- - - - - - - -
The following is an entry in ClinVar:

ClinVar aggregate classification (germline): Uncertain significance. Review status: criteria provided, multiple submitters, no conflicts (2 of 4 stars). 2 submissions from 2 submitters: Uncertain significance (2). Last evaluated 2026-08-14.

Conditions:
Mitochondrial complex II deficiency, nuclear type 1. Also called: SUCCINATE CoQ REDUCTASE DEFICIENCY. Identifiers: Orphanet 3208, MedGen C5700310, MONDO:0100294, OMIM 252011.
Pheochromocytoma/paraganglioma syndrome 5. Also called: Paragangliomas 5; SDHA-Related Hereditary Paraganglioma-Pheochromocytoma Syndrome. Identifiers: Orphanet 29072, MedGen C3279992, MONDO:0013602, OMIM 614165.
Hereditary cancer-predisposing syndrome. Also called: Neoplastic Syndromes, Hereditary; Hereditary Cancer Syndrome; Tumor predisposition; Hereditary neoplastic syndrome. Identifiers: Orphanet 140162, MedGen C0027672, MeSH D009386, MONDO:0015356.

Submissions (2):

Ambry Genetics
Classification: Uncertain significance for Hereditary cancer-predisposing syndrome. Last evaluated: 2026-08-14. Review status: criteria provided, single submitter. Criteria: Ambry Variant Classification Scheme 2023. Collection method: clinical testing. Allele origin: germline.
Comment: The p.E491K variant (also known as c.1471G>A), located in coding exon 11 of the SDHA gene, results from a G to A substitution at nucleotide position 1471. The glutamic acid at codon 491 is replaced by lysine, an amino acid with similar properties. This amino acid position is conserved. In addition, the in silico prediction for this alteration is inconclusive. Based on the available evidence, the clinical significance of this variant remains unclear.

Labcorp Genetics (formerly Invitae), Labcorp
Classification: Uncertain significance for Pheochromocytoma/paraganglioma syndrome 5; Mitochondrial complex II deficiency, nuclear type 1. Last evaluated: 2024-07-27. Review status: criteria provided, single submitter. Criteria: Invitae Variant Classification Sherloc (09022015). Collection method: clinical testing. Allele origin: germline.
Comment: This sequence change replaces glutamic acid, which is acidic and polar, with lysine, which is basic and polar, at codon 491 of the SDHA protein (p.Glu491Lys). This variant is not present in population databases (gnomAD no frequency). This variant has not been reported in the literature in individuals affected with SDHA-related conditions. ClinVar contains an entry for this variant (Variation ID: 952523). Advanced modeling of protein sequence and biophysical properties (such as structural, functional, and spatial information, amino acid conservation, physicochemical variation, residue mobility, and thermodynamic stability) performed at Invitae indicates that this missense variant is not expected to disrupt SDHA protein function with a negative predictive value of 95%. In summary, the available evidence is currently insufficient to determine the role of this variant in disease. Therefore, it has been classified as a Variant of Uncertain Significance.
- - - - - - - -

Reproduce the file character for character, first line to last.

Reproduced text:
The following is an entry in ClinVar:

ClinVar aggregate classification (germline): Uncertain significance. Review status: criteria provided, multiple submitters, no conflicts (2 of 4 stars). 2 submissions from 2 submitters: Uncertain significance (2). Last evaluated 2026-08-14.

Conditions:
Mitochondrial complex II deficiency, nuclear type 1. Also called: SUCCINATE CoQ REDUCTASE DEFICIENCY. Identifiers: Orphanet 3208, MedGen C5700310, MONDO:0100294, OMIM 252011.
Pheochromocytoma/paraganglioma syndrome 5. Also called: Paragangliomas 5; SDHA-Related Hereditary Paraganglioma-Pheochromocytoma Syndrome. Identifiers: Orphanet 29072, MedGen C3279992, MONDO:0013602, OMIM 614165.
Hereditary cancer-predisposing syndrome. Also called: Neoplastic Syndromes, Hereditary; Hereditary Cancer Syndrome; Tumor predisposition; Hereditary neoplastic syndrome. Identifiers: Orphanet 140162, MedGen C0027672, MeSH D009386, MONDO:0015356.

Submissions (2):

Ambry Genetics
Classification: Uncertain significance for Hereditary cancer-predisposing syndrome. Last evaluated: 2026-08-14. Review status: criteria provided, single submitter. Criteria: Ambry Variant Classification Scheme 2023. Collection method: clinical testing. Allele origin: germline.
Comment: The p.E491K variant (also known as c.1471G>A), located in coding exon 11 of the SDHA gene, results from a G to A substitution at nucleotide position 1471. The glutamic acid at codon 491 is replaced by lysine, an amino acid with similar properties. This amino acid position is conserved. In addition, the in silico prediction for this alteration is inconclusive. Based on the available evidence, the clinical significance of this variant remains unclear.

Labcorp Genetics (formerly Invitae), Labcorp
Classification: Uncertain significance for Pheochromocytoma/paraganglioma syndrome 5; Mitochondrial complex II deficiency, nuclear type 1. Last evaluated: 2024-07-27. Review status: criteria provided, single submitter. Criteria: Invitae Variant Classification Sherloc (09022015). Collection method: clinical testing. Allele origin: germline.
Comment: This sequence change replaces glutamic acid, which is acidic and polar, with lysine, which is basic and polar, at codon 491 of the SDHA protein (p.Glu491Lys). This variant is not present in population databases (gnomAD no frequency). This variant has not been reported in the literature in individuals affected with SDHA-related conditions. ClinVar contains an entry for this variant (Variation ID: 952523). Advanced modeling of protein sequence and biophysical properties (such as structural, functional, and spatial information, amino acid conservation, physicochemical variation, residue mobility, and thermodynamic stability) performed at Invitae indicates that this missense variant is not expected to disrupt SDHA protein function with a negative predictive value of 95%. In summary, the available evidence is currently insufficient to determine the role of this variant in disease. Therefore, it has been classified as a Variant of Uncertain Significance.